From Jaipur we made our way to Agra where we saw the Taj Mahal and then to Rishikesh where we took in the glory of the Ganga river and the foothills of the Himalyas.

Now I am home and safe in Ahmedabad and am looking forward to buckling down and working through the next hot months on the curriculum for 6th-9th grade english classes, feeling refreshed and buoyed by time with my family.

Love and light,


February Routine and Travels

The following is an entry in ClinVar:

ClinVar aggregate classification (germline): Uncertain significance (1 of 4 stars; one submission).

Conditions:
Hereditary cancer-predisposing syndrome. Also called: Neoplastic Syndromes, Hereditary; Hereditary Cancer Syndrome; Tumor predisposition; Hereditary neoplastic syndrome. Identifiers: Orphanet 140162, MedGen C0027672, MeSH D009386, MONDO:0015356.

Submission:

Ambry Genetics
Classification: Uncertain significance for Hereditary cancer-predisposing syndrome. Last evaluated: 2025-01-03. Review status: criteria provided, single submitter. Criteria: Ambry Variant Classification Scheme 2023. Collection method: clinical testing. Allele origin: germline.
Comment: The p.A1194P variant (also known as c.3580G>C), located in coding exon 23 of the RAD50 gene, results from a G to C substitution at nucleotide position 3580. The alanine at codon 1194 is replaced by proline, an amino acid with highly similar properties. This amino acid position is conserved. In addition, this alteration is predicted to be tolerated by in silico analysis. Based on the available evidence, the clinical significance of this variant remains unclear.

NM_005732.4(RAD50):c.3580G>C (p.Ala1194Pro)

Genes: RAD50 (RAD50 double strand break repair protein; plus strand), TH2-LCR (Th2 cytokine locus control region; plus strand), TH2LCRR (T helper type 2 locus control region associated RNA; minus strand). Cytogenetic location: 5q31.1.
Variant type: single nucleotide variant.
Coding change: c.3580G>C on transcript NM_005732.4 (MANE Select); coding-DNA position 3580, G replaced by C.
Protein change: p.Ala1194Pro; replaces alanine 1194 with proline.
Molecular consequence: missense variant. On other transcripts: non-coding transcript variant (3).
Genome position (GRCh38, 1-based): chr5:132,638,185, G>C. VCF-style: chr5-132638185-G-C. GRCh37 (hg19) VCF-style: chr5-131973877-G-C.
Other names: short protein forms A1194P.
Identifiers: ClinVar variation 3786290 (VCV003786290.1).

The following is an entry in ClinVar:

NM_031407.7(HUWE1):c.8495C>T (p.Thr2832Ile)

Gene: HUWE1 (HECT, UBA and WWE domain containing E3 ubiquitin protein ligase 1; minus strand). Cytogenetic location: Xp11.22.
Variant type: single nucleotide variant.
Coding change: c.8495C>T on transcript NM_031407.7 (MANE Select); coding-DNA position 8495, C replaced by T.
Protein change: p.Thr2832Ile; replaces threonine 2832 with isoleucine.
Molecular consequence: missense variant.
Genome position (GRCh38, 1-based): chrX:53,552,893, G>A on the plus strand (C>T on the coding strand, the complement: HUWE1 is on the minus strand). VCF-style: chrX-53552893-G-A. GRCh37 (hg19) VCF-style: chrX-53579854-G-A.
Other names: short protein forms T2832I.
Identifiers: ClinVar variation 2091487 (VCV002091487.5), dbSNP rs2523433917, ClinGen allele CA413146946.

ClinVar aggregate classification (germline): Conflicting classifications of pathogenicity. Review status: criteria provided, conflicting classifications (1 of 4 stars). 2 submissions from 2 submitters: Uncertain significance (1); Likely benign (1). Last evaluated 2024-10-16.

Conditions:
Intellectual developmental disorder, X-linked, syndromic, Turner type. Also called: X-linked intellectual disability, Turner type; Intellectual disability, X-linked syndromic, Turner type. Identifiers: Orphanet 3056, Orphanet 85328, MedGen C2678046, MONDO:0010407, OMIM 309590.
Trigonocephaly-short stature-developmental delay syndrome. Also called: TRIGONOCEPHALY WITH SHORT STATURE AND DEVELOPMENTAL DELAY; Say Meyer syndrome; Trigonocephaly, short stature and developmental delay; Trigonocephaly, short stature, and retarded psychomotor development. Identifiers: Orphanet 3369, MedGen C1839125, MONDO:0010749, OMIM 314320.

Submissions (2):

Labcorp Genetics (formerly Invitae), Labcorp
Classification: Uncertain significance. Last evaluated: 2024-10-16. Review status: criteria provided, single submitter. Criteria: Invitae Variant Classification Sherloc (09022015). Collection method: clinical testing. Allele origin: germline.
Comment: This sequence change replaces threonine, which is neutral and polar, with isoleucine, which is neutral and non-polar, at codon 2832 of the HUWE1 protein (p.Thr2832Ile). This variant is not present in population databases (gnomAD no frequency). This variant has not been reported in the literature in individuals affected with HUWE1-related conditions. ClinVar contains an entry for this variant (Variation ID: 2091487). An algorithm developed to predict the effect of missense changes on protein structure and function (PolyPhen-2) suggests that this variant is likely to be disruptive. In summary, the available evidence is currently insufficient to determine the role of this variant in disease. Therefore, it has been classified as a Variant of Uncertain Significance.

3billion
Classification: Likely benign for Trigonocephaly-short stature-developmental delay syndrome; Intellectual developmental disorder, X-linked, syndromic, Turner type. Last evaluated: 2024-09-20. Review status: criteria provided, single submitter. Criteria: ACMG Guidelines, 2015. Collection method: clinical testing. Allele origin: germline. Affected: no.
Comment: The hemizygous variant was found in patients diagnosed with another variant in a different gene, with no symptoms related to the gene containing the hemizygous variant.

The keys of my laptop bounce up lovingly against my fingers, mirroring the bumpy Indian road three meters below, as I ride along in this two story sleeper bus from Jodhpur back home to Ahmedabad. My sleeping compartment, for those of you who haven’t had the pleasure, is roughly the size of a coffin and smells like one too. (Though I doubt Dracula and the like get motion sickness in those things.) All this said, it’s actually quite cozy and with my window open exchanging the mothball scent for fresh country air, I feel as if I’ve discovered the Indian version of the Knight Bus. I spent this past weekend in the blue city, a ten hour drive north of Ahmedabad, with two other volunteers from the Ashram. Three days filled with the intimidating Mehrangarh Fort, refreshing gardens, Rajastani food, and the unanimous highlight, the people of Jodhpur. Monday, March 4th was Shivaratri, the Hindu festival in celebration of Lord Shiva. As we were walking through Jodhpur’s old city we were invited by several little girls to come back to their house that evening to celebrate. It turned out their vision was this dance party on their front porch!